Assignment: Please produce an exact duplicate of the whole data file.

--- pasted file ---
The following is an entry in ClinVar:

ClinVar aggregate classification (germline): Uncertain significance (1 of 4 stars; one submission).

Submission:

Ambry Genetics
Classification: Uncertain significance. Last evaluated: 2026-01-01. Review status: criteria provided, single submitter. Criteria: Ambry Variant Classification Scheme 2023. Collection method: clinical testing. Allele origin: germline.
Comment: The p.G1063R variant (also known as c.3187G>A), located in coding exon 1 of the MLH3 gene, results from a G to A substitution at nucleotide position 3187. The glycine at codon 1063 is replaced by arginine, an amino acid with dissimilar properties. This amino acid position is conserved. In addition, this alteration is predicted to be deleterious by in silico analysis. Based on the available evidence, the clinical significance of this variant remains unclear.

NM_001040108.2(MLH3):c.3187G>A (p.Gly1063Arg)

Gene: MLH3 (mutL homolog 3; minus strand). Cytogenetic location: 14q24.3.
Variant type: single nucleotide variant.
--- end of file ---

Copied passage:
The following is an entry in ClinVar:

ClinVar aggregate classification (germline): Uncertain significance (1 of 4 stars; one submission).

Submission:

Ambry Genetics
Classification: Uncertain significance. Last evaluated: 2026-01-01. Review status: criteria provided, single submitter. Criteria: Ambry Variant Classification Scheme 2023. Collection method: clinical testing. Allele origin: germline.
Comment: The p.G1063R variant (also known as c.3187G>A), located in coding exon 1 of the MLH3 gene, results from a G to A substitution at nucleotide position 3187. The glycine at codon 1063 is replaced by arginine, an amino acid with dissimilar properties. This amino acid position is conserved. In addition, this alteration is predicted to be deleterious by in silico analysis. Based on the available evidence, the clinical significance of this variant remains unclear.

NM_001040108.2(MLH3):c.3187G>A (p.Gly1063Arg)

Gene: MLH3 (mutL homolog 3; minus strand). Cytogenetic location: 14q24.3.
Variant type: single nucleotide variant.